Chris Jones: I who have nothing

Chris Jones discusses Logan's run, pensions freedom and financial planning in his latest article for Retirement Planner

One of the traditional sayings about financial objectives is: ‘For the cheque to the undertaker to bounce.’

What was meant by this was that you spent all your money during your lifetime yet never ran out. This is obviously easier said than done, and to do it with any certainty you would need to know your date of death in advance.

The entire life assurance industry is built on the fact that nobody knows when they are going to die. There is also a huge psychological and sociological question about whether or not it would be a good thing if you did know. Logan’s Run is the classic film on this subject.

If I was to learn that I only had precisely a year to live, I might decide to cram all the pleasurable things that I wanted to do into that one year and spend all of my money in the process.

One year later, if I were to wake up surprised and penniless, only to consult my doctor and find out it was a mistake, would I be pleased or disappointed? For those of us who would be pleased, it begs the question: why don’t we just do it anyway but without the stress of the diagnosis?

Freedom and choice

A longer-term version of this conundrum is presented to us with the April 2015 pension freedoms. Before these freedoms, few people had to think about when they would die in the context of their spending. This was the problem of the life assurance industry.

Before 2015, longevity and the question of a date of death was hidden behind the annuity or GAD element of illustrations and triennial reviews. Rules were in place to, in the FCA’s words, “ensure that the funds in their pension last for the rest of their life.” But once full pension freedoms were afforded it became more personal, more specific and more central to the advice with the need to calculate the risk of ruin.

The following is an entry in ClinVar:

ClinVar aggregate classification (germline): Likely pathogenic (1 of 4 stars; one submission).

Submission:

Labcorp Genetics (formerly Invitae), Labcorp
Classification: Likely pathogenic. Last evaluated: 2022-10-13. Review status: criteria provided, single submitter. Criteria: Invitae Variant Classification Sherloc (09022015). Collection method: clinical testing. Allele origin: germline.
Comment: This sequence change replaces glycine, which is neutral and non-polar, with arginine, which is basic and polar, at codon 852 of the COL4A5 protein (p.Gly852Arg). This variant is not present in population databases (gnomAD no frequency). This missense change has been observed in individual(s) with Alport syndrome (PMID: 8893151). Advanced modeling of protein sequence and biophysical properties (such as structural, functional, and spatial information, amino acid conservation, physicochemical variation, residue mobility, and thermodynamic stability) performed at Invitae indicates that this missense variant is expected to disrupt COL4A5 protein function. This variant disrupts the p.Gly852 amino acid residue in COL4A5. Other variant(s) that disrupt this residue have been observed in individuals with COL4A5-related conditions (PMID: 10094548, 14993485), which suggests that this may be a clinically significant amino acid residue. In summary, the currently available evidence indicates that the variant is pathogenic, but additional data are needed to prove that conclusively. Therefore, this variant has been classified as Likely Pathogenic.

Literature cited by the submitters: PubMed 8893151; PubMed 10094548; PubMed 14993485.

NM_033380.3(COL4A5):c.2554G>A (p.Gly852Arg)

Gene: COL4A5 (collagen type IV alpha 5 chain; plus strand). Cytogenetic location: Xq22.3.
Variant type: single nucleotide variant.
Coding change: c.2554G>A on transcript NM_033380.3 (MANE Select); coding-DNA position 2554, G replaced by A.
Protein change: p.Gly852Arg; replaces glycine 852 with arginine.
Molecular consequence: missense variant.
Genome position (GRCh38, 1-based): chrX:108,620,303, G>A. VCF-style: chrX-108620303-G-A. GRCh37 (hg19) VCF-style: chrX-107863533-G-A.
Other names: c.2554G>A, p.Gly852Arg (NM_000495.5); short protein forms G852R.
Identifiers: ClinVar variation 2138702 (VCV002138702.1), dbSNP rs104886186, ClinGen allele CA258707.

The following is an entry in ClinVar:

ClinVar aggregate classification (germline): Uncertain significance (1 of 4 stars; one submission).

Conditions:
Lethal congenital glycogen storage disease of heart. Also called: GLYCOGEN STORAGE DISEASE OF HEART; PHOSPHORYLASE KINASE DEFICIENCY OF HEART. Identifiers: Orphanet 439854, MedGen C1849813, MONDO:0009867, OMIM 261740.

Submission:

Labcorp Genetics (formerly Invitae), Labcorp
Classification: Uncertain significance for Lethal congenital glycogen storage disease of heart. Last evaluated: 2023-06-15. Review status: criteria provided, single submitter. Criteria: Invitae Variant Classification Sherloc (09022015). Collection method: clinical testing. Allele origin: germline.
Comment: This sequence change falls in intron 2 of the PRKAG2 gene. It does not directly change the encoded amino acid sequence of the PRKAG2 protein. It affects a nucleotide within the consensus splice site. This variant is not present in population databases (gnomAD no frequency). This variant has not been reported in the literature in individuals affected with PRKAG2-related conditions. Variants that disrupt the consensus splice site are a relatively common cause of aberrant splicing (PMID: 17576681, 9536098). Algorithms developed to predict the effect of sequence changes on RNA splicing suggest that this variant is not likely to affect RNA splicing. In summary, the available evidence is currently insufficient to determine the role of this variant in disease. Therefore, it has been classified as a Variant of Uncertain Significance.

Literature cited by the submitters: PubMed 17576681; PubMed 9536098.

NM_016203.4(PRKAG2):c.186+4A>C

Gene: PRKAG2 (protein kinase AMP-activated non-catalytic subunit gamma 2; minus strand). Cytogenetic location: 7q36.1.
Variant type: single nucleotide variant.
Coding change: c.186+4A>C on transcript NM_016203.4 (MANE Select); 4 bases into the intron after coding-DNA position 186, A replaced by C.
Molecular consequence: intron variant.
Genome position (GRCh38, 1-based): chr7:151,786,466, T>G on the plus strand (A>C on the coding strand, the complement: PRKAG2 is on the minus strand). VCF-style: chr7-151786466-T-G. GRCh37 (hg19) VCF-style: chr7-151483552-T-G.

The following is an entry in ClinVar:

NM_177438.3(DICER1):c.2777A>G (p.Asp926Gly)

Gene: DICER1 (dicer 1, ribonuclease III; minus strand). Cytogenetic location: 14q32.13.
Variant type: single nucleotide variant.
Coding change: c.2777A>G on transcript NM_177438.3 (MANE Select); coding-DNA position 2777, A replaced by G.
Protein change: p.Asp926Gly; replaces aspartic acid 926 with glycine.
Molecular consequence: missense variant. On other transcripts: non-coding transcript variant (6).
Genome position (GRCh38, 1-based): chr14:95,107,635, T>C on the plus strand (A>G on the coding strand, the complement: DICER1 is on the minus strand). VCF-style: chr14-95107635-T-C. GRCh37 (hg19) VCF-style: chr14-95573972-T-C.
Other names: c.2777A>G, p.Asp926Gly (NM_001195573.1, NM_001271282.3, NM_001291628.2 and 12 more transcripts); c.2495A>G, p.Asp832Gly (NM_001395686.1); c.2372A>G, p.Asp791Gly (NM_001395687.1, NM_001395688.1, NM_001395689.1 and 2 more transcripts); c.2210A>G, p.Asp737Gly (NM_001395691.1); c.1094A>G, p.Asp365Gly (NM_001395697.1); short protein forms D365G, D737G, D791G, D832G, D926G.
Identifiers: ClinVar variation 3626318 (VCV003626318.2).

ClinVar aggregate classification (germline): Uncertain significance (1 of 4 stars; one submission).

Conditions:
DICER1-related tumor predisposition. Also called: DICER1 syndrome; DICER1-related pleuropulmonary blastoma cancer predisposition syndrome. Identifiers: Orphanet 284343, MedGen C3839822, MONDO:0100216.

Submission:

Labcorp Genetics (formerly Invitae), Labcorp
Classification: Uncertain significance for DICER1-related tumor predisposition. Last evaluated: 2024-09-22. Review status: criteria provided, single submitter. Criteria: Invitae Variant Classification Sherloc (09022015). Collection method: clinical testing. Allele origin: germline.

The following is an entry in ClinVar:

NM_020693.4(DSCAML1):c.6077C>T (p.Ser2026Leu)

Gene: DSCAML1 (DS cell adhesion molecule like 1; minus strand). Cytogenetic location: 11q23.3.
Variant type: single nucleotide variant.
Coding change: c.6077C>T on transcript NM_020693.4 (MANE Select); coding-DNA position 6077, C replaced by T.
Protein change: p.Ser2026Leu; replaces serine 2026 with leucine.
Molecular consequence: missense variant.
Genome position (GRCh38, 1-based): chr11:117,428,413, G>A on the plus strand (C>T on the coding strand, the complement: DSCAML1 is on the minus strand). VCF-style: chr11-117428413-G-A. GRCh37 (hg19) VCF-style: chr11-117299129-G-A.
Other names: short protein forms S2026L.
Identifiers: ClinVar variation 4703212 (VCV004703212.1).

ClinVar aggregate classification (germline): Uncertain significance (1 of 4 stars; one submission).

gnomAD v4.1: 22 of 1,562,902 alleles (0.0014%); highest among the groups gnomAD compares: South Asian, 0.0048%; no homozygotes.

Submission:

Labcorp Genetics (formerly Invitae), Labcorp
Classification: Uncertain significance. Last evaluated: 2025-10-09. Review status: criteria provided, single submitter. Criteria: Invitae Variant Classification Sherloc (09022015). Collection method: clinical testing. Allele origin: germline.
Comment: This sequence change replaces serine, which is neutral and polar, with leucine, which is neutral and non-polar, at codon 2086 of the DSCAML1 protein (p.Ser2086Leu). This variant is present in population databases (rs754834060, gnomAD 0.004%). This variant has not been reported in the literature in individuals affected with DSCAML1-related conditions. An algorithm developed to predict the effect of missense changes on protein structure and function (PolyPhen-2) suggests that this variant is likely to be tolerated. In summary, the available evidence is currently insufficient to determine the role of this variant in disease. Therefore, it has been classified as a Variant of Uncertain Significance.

Few believe that the general public worried too much about the longevity risk passing from the industry to them. They just liked the freedoms, liked the fact that they could spend their pension pot faster or leave more of it to their family, and ultimately liked the idea that a financial institution didn’t control them or their money.

Yet the Work and Pensions Committee found three years later in 2018 that there was “little evidence that savers were frivolously squandering their life savings” but that “this did not mean that people were making well-informed pension freedom decisions.”

As a result, through its Retirement Options Review the FCA is seeking to prevent and reduce consumer harm with Investment Pathways and by ensuring consumers are supported to make well-informed retirement income decisions. Back in 2014/2015, our focus was on finding or building longevity-based ‘risk of ruin’ calculators. The focus now is on the investment itself and information, perhaps surprisingly, neither remedies or factors in longevity.  This is perhaps an indication of how longevity risk is now an individual matter as well as an individual risk.

The major difference between how a life assurance company can use longevity statistics and how an individual can is pooling. Averages work for an insurer’s pool of lives because winners can offset losers, whereas at an individual level you are either a winner or a loser. A similar scenario to how bookmakers can always make money whilst gamblers can’t.